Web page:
Nunataryuk produces practical and rational recommendations for decision-makers for assessing risks relating to existing and planned coastal infrastructure in an uncertain and changing climate with thawing permafrost. Innovative thermal and mechanical numerical models are needed to properly describe the relevant processes for coastal infrastructure, such as increased coastal erosion and increased water transport in unsaturated and ice-rich permafrost soils. Nunataryuk moves beyond evaluating the vulnerability of individual infrastructures to recommendations for evaluating the vulnerability of infrastructure systems at the community scales. The project produces new inventories of existing coastal infrastructure and its state, and develops data-aggregation algorithms and models that provide failure-probabilities (quantitatively or qualitatively) at the required scales. Through consultations and co-design, the project responds to community-identified needs and generates output that integrates state of the art science, consultation, and scenarios of future change for the use by local authorities.
Nunataryuk will link the applied research chain from co-designed knowledge creation in all different disciplines to actionable policy engagement. Within permafrost science, effective tools have been developed for the dissemination of research results, such as the GTN-P, and for the engagement of next generation researchers, such as Permafrost Young Researchers Network (PYRN). However, a gap remains between physical science and people living on permafrost. Nunataryuk aims to bridge this gap. The epistemological ambition of Nunataryuk is to conduct truly transdisciplinary science, coupled to stakeholder interests. As such, the results of Nunataryuk’s natural science research, focused on permafrost from land to coast to ocean, have a designed relevance to stakeholders.
A chronic challenge for transdisciplinary science is the lack of a common language for physical and social scientists. Nunataryuk brings leading researchers from these research communities together in equal weight and defines mechanisms for two-way knowledge exchange between them. These mechanisms include the integration of knowledge from both communities in a common numerical Earth System Modelling framework, the inclusion of physical scientists in community-level engagement, and a focus on transdisciplinary issues such as human and animal health and community infrastructure. One tool produced by this combination of physical and social science knowledge is an innovative set of indicators for change.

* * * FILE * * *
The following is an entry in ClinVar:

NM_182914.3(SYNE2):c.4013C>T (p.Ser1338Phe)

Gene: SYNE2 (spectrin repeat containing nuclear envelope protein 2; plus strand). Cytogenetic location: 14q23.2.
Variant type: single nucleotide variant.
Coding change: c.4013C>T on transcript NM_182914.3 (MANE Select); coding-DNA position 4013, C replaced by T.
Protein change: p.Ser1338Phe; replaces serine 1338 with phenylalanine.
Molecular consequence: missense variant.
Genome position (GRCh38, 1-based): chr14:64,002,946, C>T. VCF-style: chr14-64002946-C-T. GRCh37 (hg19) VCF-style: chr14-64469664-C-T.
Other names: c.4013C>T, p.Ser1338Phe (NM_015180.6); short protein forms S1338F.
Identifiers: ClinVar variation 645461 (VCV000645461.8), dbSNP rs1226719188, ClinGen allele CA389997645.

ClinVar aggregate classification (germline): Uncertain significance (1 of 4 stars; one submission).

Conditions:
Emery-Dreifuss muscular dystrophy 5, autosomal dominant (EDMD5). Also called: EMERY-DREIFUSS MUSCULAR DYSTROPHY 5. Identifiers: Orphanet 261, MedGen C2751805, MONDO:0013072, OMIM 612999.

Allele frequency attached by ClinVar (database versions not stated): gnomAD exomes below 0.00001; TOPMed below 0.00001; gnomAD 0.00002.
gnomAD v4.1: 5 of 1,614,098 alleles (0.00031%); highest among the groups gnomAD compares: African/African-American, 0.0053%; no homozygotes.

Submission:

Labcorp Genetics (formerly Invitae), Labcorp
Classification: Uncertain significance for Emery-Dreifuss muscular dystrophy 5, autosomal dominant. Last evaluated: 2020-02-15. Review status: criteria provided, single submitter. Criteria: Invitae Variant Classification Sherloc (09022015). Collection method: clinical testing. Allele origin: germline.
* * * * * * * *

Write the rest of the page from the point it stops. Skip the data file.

The suite of Arctic social indicators developed and tested in the Arctic Social Indicators I and Arctic Social Indicators II projects includes indicators for 6 domain areas that reflect prominent features of human development in the Arctic. These domains include Health; Education; Material Wellbeing; Cultural Wellbeing; Closeness to Nature; and Fate Control. Hence, the current set of indicators for long-term tracking of human development only treats social issues. A critical gap in knowledge exists in the development of a monitoring framework that incorporates both social and biophysical considerations. Nunataryuk will recommend action to community decision makers for adaptation and mitigation within the context of estimates of the costs of mitigation based on an Integrated Assessment Modelling approach, taking state of the art methodology to the next level of integration between physical science and socio- economic understanding.
While physical scientists study the environmental consequences of thawing permafrost, the impacts must be assessed in a way that integrates the physical, biological, social, economic and cultural dimensions of permafrost thaw. Nunataryuk, together with stakeholders, will develop tools to reduce local risks related to thawing permafrost, including estimates of the economic costs at the community level of projected future sea level rise and permafrost thaw. To ensure that its legacy is relevant to the next generation and carried forward into the future, Nunataryuk’s socio-economic analysis will focus on young people’s perception of opportunities and challenges arising from the rapid changes taking place in Arctic societies and most important how they see their role in mitigating risks and supporting community development.